A study by the World Health Organisation to examine the impact of gutka ban in select states of India has found that state-level laws banning gutka are having a positive impact – reduced product availability and a decrease in consumption of gutka.
The study, 'Examining the impacts of the gutka bans in selected states in India' revealed that the support for gutka bans is very high (92%) and there was an almost universal agreement (99%) that gutka bans are good for the health of India’s youth.
The study was conducted by the World Health Organization Country Office for India in collaboration with Johns Hopkins Bloomberg School of Public Health in seven states (Assam, Bihar, Gujarat, Karnataka, Madhya Pradesh, Maharashtra and Orissa) and the National Capital Region region.
“These findings have a strong message that regulatory mechanisms are effective and can have a positive impact on the consumption pattern,” said Dr Nata Menabde, WHO Representative to India.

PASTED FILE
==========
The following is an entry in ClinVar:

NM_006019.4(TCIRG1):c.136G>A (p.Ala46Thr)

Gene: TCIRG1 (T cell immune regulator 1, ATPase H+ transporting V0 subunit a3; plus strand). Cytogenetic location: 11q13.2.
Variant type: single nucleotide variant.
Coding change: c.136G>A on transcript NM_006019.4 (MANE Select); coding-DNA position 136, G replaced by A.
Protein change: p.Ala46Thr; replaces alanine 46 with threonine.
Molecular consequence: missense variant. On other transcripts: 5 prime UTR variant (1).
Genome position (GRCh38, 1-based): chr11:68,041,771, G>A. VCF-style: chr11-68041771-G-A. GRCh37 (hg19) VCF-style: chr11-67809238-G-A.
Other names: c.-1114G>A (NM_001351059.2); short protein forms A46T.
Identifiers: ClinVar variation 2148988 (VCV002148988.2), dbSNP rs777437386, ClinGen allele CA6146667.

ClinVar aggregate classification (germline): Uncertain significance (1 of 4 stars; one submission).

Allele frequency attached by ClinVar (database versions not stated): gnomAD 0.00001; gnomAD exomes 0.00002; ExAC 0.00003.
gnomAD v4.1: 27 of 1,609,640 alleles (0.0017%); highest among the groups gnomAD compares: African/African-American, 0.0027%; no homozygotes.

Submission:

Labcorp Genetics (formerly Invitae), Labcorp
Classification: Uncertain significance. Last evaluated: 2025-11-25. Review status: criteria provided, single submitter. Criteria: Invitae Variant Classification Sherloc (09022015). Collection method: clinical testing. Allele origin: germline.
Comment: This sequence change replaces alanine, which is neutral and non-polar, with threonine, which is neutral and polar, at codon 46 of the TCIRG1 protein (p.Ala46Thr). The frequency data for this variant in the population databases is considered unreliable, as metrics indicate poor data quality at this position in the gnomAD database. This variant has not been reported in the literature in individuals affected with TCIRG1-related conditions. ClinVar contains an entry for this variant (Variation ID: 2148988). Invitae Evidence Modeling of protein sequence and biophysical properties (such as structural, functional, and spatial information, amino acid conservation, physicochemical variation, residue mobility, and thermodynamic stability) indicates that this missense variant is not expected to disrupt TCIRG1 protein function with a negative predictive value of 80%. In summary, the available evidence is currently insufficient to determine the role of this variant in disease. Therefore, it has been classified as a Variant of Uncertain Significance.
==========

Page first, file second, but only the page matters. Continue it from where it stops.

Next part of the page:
Surveys were conducted with 1,001 current and former gutka users and 458 tobacco product retailers to gain insight into the e ffect of the bans on consumer use and product availability in seven states and the National Capital Territory.
Observations of 450 retail environments and 54 in-depth interviews with government officials, enforcement officials and citizens working with civil society groups were also conducted to the same end.
- Government to expand the Gutka ban to all smokeless tobacco products. The ban should also cover products that can be bought separately and mixed to be consumed as Gutka or a product similar to Gutka (by whatever named called).
- Enforcement mechanisms need to be strengthened to ensure complete compliance of the ban
- Provision for tobacco cessation services to be scaled up to cater to the unmet need for cessation after the ban
- Products like pan masala are used as a base for making products akin to Gutka and also are produced and marketed by the same manufacturers under the similar brand names. These pan masala products are blatantly advertised and act as a surrogate advertising medium for smokeless tobacco.
- Therefore, the Government needs to take urgent action to stop advertisements of pan masala to protect the vulnerable sections of society including the youth.